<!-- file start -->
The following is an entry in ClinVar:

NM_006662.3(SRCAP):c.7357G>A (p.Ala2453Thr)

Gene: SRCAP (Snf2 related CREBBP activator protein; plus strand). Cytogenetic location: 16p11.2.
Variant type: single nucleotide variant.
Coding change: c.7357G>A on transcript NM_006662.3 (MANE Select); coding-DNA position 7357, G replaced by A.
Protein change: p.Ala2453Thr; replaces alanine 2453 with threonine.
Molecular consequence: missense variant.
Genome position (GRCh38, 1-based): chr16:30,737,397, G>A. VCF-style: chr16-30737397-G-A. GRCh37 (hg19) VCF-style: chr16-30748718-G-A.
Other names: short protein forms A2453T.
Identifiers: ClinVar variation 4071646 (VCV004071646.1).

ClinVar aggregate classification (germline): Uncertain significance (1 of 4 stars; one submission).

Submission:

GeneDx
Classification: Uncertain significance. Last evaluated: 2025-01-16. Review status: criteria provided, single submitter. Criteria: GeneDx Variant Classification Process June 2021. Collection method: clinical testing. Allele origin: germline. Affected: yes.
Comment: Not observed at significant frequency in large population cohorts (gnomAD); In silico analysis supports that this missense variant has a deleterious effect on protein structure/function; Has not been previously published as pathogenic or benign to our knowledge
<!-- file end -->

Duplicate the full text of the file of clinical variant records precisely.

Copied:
The following is an entry in ClinVar:

NM_006662.3(SRCAP):c.7357G>A (p.Ala2453Thr)

Gene: SRCAP (Snf2 related CREBBP activator protein; plus strand). Cytogenetic location: 16p11.2.
Variant type: single nucleotide variant.
Coding change: c.7357G>A on transcript NM_006662.3 (MANE Select); coding-DNA position 7357, G replaced by A.
Protein change: p.Ala2453Thr; replaces alanine 2453 with threonine.
Molecular consequence: missense variant.
Genome position (GRCh38, 1-based): chr16:30,737,397, G>A. VCF-style: chr16-30737397-G-A. GRCh37 (hg19) VCF-style: chr16-30748718-G-A.
Other names: short protein forms A2453T.
Identifiers: ClinVar variation 4071646 (VCV004071646.1).

ClinVar aggregate classification (germline): Uncertain significance (1 of 4 stars; one submission).

Submission:

GeneDx
Classification: Uncertain significance. Last evaluated: 2025-01-16. Review status: criteria provided, single submitter. Criteria: GeneDx Variant Classification Process June 2021. Collection method: clinical testing. Allele origin: germline. Affected: yes.
Comment: Not observed at significant frequency in large population cohorts (gnomAD); In silico analysis supports that this missense variant has a deleterious effect on protein structure/function; Has not been previously published as pathogenic or benign to our knowledge